Beginning on Tuesday, Daniels was on the stand for more than seven hours. She described, in often graphic detail, her account of a liaison with Trump in a Lake Tahoe, Nevada, hotel suite in 2006. Though not directly related to the charges, the encounter — a brief and fraught experience, as recounted by Daniels — was the impetus for the hush-money payment made by Cohen, and for the case itself.

Cohen was once one of Trump’s closest confidants and most loyal enforcers. But he has since become a bitter enemy, openly mocking the former president and his legal travails.

Trump has returned fire, calling Cohen a liar and reposting similar attacks by allies. It was those broadsides, in part, that prompted Merchan to prohibit Trump from attacking witnesses and jurors, among others. The judge has since found the former president to have violated that order 10 times, and fined him $10,000. Twice, Merchan has threatened Trump with jail if the violations continue.

Cohen, a felon who pleaded guilty to a raft of federal crimes in 2018, some of which he said were executed at Trump’s direction, is an imperfect witness. He has already been introduced to the jury by others who spoke of him from the stand, often in unflattering terms.

The jury has heard his voice — in secretly recorded conversations, with Trump and others — and seen a photo of him beaming in the White House. But Monday, he is expected to appear in person.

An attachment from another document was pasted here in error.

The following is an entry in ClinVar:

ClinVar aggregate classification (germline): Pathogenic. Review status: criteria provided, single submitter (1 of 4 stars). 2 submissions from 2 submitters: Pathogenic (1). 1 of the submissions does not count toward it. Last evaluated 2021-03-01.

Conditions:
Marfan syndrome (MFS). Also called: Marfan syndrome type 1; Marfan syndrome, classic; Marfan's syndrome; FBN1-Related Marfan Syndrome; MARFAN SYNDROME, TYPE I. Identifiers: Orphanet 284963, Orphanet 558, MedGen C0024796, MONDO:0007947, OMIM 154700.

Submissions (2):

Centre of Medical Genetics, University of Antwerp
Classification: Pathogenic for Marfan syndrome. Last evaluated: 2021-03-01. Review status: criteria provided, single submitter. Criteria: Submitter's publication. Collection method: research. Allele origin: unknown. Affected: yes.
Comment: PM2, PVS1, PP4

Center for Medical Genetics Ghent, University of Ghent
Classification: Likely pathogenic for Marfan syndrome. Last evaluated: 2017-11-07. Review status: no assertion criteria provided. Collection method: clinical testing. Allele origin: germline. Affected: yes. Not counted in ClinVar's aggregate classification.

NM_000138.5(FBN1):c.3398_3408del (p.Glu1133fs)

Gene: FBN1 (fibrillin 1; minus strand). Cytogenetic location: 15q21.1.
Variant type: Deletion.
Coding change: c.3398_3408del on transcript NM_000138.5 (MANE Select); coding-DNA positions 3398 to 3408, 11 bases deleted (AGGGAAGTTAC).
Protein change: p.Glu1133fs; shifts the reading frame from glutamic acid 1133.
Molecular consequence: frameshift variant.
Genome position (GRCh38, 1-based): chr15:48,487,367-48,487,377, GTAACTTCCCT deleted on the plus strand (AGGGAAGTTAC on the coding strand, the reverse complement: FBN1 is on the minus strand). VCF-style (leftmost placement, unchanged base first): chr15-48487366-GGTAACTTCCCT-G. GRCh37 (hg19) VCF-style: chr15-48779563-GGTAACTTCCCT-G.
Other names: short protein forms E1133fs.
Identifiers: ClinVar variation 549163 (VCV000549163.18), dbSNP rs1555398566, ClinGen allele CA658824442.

On Friday, jurors got a taste of Trump’s disdain when prosecutors displayed Twitter posts disparaging Cohen, including one in August 2018, a day after Cohen’s plea deal was announced.

“If anyone is looking for a good lawyer, I would strongly suggest that you don’t retain the services of Michael Cohen!” the former president wrote.

Leave a Reply

Your email address will not be published. Required fields are marked *


By participating in online discussions you acknowledge that you have agreed to the Star-Advertiser's TERMS OF SERVICE. An insightful discussion of ideas and viewpoints is encouraged, but comments must be civil and in good taste, with no personal attacks. If your comments are inappropriate, you may be banned from posting. To report comments that you believe do not follow our guidelines, email